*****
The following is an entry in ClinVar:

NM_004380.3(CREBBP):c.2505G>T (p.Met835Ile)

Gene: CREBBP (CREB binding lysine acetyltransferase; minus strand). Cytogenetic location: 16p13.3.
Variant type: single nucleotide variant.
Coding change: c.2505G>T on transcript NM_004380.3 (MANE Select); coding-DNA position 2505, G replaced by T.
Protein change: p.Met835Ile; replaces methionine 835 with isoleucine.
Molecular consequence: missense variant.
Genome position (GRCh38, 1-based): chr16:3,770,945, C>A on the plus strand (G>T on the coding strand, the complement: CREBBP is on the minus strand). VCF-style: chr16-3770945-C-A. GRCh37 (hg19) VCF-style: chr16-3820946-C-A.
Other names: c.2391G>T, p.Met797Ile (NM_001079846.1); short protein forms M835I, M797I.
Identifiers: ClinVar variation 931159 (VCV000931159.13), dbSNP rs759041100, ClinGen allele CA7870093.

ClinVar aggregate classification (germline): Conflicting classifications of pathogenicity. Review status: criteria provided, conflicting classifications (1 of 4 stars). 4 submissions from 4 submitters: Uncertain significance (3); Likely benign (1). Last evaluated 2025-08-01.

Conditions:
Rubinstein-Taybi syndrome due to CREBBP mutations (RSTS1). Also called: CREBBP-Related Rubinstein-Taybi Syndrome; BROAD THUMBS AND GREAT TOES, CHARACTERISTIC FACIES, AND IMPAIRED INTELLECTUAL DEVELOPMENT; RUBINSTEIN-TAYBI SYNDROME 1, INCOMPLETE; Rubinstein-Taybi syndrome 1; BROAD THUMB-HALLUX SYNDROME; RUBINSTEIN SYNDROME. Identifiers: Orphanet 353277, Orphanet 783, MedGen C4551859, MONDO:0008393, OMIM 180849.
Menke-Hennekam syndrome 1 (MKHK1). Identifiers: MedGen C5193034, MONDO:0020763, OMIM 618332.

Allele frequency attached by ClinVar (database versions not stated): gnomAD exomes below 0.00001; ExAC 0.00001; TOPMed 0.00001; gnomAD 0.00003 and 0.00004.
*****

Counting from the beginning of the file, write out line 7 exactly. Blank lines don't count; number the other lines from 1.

Molecular consequence: missense variant.